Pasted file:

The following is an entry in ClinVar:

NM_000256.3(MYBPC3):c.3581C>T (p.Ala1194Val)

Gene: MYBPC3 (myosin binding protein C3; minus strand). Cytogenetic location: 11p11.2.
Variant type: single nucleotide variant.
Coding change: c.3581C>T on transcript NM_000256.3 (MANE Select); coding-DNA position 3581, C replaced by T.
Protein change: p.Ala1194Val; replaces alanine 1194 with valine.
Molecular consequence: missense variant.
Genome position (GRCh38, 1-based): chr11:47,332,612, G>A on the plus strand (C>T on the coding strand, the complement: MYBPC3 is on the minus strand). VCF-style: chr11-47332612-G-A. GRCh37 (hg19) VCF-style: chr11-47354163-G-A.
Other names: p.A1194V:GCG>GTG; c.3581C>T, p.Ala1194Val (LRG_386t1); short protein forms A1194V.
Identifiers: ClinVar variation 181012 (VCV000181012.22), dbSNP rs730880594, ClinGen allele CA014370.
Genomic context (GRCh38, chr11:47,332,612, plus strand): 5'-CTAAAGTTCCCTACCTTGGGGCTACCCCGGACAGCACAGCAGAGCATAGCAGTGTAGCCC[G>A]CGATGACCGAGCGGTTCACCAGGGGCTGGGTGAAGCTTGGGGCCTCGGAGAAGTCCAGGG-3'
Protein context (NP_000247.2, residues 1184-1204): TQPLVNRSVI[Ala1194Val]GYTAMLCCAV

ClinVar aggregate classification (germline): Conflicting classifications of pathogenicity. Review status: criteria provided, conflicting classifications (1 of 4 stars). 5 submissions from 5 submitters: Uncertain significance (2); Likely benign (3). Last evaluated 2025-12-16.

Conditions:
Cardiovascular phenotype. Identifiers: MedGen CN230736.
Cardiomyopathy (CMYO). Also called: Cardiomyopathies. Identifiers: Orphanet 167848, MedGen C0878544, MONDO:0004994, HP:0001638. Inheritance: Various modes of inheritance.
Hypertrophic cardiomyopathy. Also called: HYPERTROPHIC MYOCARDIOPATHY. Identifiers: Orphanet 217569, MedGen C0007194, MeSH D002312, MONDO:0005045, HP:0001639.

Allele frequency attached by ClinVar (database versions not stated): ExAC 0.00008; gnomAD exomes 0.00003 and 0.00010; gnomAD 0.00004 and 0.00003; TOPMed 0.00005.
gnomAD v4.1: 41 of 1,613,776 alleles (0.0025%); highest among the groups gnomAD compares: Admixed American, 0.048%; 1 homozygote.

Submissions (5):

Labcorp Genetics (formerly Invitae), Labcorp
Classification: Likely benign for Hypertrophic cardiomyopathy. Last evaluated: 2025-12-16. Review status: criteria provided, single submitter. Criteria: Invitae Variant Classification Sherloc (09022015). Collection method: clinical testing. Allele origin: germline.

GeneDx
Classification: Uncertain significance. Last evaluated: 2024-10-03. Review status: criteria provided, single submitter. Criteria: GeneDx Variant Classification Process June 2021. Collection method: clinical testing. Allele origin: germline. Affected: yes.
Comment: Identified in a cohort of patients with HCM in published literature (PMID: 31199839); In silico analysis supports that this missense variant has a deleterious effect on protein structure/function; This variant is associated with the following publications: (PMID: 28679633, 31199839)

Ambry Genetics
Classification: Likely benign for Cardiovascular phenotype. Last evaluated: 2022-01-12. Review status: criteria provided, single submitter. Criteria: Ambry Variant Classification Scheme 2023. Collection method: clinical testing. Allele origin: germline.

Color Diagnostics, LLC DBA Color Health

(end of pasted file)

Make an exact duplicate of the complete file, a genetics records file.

The following is an entry in ClinVar:

NM_000256.3(MYBPC3):c.3581C>T (p.Ala1194Val)

Gene: MYBPC3 (myosin binding protein C3; minus strand). Cytogenetic location: 11p11.2.
Variant type: single nucleotide variant.
Coding change: c.3581C>T on transcript NM_000256.3 (MANE Select); coding-DNA position 3581, C replaced by T.
Protein change: p.Ala1194Val; replaces alanine 1194 with valine.
Molecular consequence: missense variant.
Genome position (GRCh38, 1-based): chr11:47,332,612, G>A on the plus strand (C>T on the coding strand, the complement: MYBPC3 is on the minus strand). VCF-style: chr11-47332612-G-A. GRCh37 (hg19) VCF-style: chr11-47354163-G-A.
Other names: p.A1194V:GCG>GTG; c.3581C>T, p.Ala1194Val (LRG_386t1); short protein forms A1194V.
Identifiers: ClinVar variation 181012 (VCV000181012.22), dbSNP rs730880594, ClinGen allele CA014370.
Genomic context (GRCh38, chr11:47,332,612, plus strand): 5'-CTAAAGTTCCCTACCTTGGGGCTACCCCGGACAGCACAGCAGAGCATAGCAGTGTAGCCC[G>A]CGATGACCGAGCGGTTCACCAGGGGCTGGGTGAAGCTTGGGGCCTCGGAGAAGTCCAGGG-3'
Protein context (NP_000247.2, residues 1184-1204): TQPLVNRSVI[Ala1194Val]GYTAMLCCAV

ClinVar aggregate classification (germline): Conflicting classifications of pathogenicity. Review status: criteria provided, conflicting classifications (1 of 4 stars). 5 submissions from 5 submitters: Uncertain significance (2); Likely benign (3). Last evaluated 2025-12-16.

Conditions:
Cardiovascular phenotype. Identifiers: MedGen CN230736.
Cardiomyopathy (CMYO). Also called: Cardiomyopathies. Identifiers: Orphanet 167848, MedGen C0878544, MONDO:0004994, HP:0001638. Inheritance: Various modes of inheritance.
Hypertrophic cardiomyopathy. Also called: HYPERTROPHIC MYOCARDIOPATHY. Identifiers: Orphanet 217569, MedGen C0007194, MeSH D002312, MONDO:0005045, HP:0001639.

Allele frequency attached by ClinVar (database versions not stated): ExAC 0.00008; gnomAD exomes 0.00003 and 0.00010; gnomAD 0.00004 and 0.00003; TOPMed 0.00005.
gnomAD v4.1: 41 of 1,613,776 alleles (0.0025%); highest among the groups gnomAD compares: Admixed American, 0.048%; 1 homozygote.

Submissions (5):

Labcorp Genetics (formerly Invitae), Labcorp
Classification: Likely benign for Hypertrophic cardiomyopathy. Last evaluated: 2025-12-16. Review status: criteria provided, single submitter. Criteria: Invitae Variant Classification Sherloc (09022015). Collection method: clinical testing. Allele origin: germline.

GeneDx
Classification: Uncertain significance. Last evaluated: 2024-10-03. Review status: criteria provided, single submitter. Criteria: GeneDx Variant Classification Process June 2021. Collection method: clinical testing. Allele origin: germline. Affected: yes.
Comment: Identified in a cohort of patients with HCM in published literature (PMID: 31199839); In silico analysis supports that this missense variant has a deleterious effect on protein structure/function; This variant is associated with the following publications: (PMID: 28679633, 31199839)

Ambry Genetics
Classification: Likely benign for Cardiovascular phenotype. Last evaluated: 2022-01-12. Review status: criteria provided, single submitter. Criteria: Ambry Variant Classification Scheme 2023. Collection method: clinical testing. Allele origin: germline.

Color Diagnostics, LLC DBA Color Health